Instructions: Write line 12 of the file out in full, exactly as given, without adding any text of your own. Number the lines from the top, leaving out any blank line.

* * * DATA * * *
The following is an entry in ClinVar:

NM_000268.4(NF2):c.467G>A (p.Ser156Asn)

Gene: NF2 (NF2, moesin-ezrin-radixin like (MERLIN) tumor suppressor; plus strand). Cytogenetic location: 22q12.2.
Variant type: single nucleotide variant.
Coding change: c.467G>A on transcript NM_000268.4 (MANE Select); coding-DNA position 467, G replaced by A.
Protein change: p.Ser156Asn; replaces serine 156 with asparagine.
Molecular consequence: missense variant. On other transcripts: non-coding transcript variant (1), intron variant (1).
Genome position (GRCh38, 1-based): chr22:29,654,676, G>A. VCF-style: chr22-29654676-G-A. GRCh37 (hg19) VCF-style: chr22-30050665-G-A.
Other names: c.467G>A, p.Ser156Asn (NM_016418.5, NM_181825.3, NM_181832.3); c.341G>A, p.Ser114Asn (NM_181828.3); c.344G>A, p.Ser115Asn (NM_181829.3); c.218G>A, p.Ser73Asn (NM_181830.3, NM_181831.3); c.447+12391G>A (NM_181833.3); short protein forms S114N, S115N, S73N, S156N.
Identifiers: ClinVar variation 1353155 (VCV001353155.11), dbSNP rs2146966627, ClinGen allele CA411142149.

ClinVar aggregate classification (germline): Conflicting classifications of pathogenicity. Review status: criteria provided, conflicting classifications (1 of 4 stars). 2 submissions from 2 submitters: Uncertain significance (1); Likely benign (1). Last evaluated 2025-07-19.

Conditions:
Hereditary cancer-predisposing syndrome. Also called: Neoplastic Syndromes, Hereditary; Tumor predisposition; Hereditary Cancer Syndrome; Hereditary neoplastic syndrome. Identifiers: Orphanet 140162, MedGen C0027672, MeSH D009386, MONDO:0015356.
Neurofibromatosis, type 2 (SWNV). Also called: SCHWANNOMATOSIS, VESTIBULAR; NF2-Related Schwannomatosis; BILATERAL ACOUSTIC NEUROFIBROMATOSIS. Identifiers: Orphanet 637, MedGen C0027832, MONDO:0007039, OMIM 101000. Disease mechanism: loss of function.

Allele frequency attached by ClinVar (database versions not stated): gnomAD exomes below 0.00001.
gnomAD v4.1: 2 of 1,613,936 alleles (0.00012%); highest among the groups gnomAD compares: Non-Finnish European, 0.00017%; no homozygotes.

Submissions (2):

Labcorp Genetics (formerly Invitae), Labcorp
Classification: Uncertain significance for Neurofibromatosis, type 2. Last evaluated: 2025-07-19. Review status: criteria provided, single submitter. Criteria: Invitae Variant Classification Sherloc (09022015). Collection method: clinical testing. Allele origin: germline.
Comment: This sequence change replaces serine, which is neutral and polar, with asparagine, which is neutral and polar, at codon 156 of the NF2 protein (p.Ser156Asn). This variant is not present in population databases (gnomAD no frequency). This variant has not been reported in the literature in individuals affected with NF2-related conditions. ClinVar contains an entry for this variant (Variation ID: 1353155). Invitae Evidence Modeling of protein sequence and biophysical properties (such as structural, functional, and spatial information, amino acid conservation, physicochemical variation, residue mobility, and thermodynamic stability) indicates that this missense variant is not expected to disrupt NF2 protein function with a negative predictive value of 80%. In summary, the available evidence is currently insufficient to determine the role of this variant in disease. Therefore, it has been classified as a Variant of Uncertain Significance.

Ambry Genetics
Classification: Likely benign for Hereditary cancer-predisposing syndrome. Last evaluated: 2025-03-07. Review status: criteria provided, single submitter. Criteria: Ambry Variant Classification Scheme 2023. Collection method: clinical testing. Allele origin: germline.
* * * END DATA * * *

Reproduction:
Conditions: